These days, when Amazon holds a press conference, publishers sit perched on the edge of their seats waiting to hear the news. But this time around, it's newspaper and magazine publishers who seem to have the most at stake.
Amazon has announced that it will be holding a press conference in New York this Wednesday. Rumor has it that the company will be announcing the launch of larger version of its Kindle e-reader, one designed to facilitate the reading of magazines and newspapers.
Some news organizations, including The New York Times, "are expected to be involved in the introduction of the device," according to the Times, although a spokesperson for the Times company declined to comment on the company’s relationship with Amazon.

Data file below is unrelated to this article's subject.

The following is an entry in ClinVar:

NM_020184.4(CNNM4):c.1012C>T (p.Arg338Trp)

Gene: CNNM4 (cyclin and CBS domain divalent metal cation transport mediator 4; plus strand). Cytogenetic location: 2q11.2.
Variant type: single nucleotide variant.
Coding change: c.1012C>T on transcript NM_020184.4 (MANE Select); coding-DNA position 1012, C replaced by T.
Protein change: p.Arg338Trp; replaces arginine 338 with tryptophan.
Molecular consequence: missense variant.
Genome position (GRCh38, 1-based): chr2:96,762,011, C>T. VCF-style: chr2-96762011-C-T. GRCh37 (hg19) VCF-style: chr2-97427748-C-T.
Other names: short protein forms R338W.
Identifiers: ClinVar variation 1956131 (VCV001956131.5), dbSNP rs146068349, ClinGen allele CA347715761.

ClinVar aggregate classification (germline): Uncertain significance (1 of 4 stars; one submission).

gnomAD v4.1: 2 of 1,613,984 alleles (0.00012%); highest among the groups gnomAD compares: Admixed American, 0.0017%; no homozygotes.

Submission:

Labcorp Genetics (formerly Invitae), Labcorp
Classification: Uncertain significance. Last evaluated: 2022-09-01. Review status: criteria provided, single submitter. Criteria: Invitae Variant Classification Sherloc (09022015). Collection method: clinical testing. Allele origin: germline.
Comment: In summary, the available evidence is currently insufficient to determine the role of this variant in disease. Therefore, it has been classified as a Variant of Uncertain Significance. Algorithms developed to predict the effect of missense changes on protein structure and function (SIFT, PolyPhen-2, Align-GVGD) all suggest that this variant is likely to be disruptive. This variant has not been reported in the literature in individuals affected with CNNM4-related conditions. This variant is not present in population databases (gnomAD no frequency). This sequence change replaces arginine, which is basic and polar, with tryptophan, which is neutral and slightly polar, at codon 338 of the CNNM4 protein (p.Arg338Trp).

The last time Amazon held a press conference in New York was in February, when it introduced the Kindle 2.0, a somewhat upgraded version of its popular Kindle e-reader.
The Kindle, according to the Times, has given "beleaguered book publishers a reason for optimism. Now the recession-ravaged newspaper and magazine industries are hoping for their own knight in shining digital armor, in the form of portable reading devices with big screens."
Not all the pundits agree that e-readers – at least not in their current state – have the power to stop the downward spiral of newspaper and magazine circulation. Any new version of the Kindle – particularly a larger one – is likely to cost more than the Kindle 2.0, which carries a price tag of $359.
Even if a new device were to provide a good reading service and an excellent delivery system, some industry commentators argue that so pricey an item would be too little too late to reverse the decline in readership.
Perhaps the more realistic way of looking at it is to say, as the Wall Street Journal's Media Memo blog notes, that "if Kindle-like devices really do take off, they will be a natural platform for whatever version of the publishing industry survives."